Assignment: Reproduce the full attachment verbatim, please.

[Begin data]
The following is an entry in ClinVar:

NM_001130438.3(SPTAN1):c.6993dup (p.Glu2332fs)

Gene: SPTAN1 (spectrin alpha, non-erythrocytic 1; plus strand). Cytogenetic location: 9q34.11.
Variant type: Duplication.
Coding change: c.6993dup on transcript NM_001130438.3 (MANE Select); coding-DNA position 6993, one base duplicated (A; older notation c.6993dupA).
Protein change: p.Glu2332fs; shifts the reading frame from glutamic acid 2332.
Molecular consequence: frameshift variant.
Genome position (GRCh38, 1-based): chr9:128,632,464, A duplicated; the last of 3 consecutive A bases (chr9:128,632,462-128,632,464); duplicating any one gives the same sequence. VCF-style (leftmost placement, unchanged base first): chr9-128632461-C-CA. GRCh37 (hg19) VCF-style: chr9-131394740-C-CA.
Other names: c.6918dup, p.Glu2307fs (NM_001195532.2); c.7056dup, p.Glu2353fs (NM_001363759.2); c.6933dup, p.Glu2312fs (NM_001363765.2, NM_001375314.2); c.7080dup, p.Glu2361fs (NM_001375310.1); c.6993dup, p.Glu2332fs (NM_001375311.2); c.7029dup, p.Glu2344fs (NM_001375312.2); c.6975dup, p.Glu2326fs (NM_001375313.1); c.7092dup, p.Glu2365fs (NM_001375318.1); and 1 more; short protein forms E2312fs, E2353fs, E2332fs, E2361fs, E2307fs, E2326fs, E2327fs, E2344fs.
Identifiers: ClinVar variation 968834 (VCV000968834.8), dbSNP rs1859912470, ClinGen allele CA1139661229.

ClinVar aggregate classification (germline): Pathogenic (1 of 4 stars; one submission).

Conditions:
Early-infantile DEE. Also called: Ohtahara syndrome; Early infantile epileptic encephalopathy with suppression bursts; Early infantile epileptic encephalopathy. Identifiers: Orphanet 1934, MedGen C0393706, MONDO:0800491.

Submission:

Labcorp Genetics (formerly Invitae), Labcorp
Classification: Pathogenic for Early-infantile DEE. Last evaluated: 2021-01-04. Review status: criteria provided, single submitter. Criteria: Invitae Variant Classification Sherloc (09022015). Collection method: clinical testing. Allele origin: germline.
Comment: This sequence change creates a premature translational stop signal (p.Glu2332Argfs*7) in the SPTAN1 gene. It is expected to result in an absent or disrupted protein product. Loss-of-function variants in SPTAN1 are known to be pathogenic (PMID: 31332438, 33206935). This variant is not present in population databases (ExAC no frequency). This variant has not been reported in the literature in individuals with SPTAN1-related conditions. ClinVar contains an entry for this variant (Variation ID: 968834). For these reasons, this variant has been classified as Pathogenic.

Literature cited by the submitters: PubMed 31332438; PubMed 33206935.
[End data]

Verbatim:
The following is an entry in ClinVar:

NM_001130438.3(SPTAN1):c.6993dup (p.Glu2332fs)

Gene: SPTAN1 (spectrin alpha, non-erythrocytic 1; plus strand). Cytogenetic location: 9q34.11.
Variant type: Duplication.
Coding change: c.6993dup on transcript NM_001130438.3 (MANE Select); coding-DNA position 6993, one base duplicated (A; older notation c.6993dupA).
Protein change: p.Glu2332fs; shifts the reading frame from glutamic acid 2332.
Molecular consequence: frameshift variant.
Genome position (GRCh38, 1-based): chr9:128,632,464, A duplicated; the last of 3 consecutive A bases (chr9:128,632,462-128,632,464); duplicating any one gives the same sequence. VCF-style (leftmost placement, unchanged base first): chr9-128632461-C-CA. GRCh37 (hg19) VCF-style: chr9-131394740-C-CA.
Other names: c.6918dup, p.Glu2307fs (NM_001195532.2); c.7056dup, p.Glu2353fs (NM_001363759.2); c.6933dup, p.Glu2312fs (NM_001363765.2, NM_001375314.2); c.7080dup, p.Glu2361fs (NM_001375310.1); c.6993dup, p.Glu2332fs (NM_001375311.2); c.7029dup, p.Glu2344fs (NM_001375312.2); c.6975dup, p.Glu2326fs (NM_001375313.1); c.7092dup, p.Glu2365fs (NM_001375318.1); and 1 more; short protein forms E2312fs, E2353fs, E2332fs, E2361fs, E2307fs, E2326fs, E2327fs, E2344fs.
Identifiers: ClinVar variation 968834 (VCV000968834.8), dbSNP rs1859912470, ClinGen allele CA1139661229.

ClinVar aggregate classification (germline): Pathogenic (1 of 4 stars; one submission).

Conditions:
Early-infantile DEE. Also called: Ohtahara syndrome; Early infantile epileptic encephalopathy with suppression bursts; Early infantile epileptic encephalopathy. Identifiers: Orphanet 1934, MedGen C0393706, MONDO:0800491.

Submission:

Labcorp Genetics (formerly Invitae), Labcorp
Classification: Pathogenic for Early-infantile DEE. Last evaluated: 2021-01-04. Review status: criteria provided, single submitter. Criteria: Invitae Variant Classification Sherloc (09022015). Collection method: clinical testing. Allele origin: germline.
Comment: This sequence change creates a premature translational stop signal (p.Glu2332Argfs*7) in the SPTAN1 gene. It is expected to result in an absent or disrupted protein product. Loss-of-function variants in SPTAN1 are known to be pathogenic (PMID: 31332438, 33206935). This variant is not present in population databases (ExAC no frequency). This variant has not been reported in the literature in individuals with SPTAN1-related conditions. ClinVar contains an entry for this variant (Variation ID: 968834). For these reasons, this variant has been classified as Pathogenic.

Literature cited by the submitters: PubMed 31332438; PubMed 33206935.